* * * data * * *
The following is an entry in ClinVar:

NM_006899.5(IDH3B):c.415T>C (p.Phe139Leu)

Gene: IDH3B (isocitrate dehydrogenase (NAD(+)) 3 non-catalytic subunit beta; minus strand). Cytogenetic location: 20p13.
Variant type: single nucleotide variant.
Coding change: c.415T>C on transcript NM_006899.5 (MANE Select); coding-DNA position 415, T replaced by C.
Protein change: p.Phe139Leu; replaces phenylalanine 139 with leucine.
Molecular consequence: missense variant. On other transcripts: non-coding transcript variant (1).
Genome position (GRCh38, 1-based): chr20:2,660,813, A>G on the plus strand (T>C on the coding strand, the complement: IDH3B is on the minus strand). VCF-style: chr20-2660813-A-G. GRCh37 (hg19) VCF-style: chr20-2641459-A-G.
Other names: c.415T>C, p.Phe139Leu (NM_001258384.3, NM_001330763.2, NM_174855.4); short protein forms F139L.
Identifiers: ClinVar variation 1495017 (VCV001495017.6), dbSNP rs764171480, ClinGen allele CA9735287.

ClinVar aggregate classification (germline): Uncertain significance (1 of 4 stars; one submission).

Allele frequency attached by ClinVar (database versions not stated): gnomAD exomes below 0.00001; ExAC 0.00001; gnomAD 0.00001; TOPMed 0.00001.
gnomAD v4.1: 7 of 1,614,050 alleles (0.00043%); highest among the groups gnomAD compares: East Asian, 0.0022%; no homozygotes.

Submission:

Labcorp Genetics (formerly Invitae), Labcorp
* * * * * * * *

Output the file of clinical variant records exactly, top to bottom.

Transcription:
The following is an entry in ClinVar:

NM_006899.5(IDH3B):c.415T>C (p.Phe139Leu)

Gene: IDH3B (isocitrate dehydrogenase (NAD(+)) 3 non-catalytic subunit beta; minus strand). Cytogenetic location: 20p13.
Variant type: single nucleotide variant.
Coding change: c.415T>C on transcript NM_006899.5 (MANE Select); coding-DNA position 415, T replaced by C.
Protein change: p.Phe139Leu; replaces phenylalanine 139 with leucine.
Molecular consequence: missense variant. On other transcripts: non-coding transcript variant (1).
Genome position (GRCh38, 1-based): chr20:2,660,813, A>G on the plus strand (T>C on the coding strand, the complement: IDH3B is on the minus strand). VCF-style: chr20-2660813-A-G. GRCh37 (hg19) VCF-style: chr20-2641459-A-G.
Other names: c.415T>C, p.Phe139Leu (NM_001258384.3, NM_001330763.2, NM_174855.4); short protein forms F139L.
Identifiers: ClinVar variation 1495017 (VCV001495017.6), dbSNP rs764171480, ClinGen allele CA9735287.

ClinVar aggregate classification (germline): Uncertain significance (1 of 4 stars; one submission).

Allele frequency attached by ClinVar (database versions not stated): gnomAD exomes below 0.00001; ExAC 0.00001; gnomAD 0.00001; TOPMed 0.00001.
gnomAD v4.1: 7 of 1,614,050 alleles (0.00043%); highest among the groups gnomAD compares: East Asian, 0.0022%; no homozygotes.

Submission:

Labcorp Genetics (formerly Invitae), Labcorp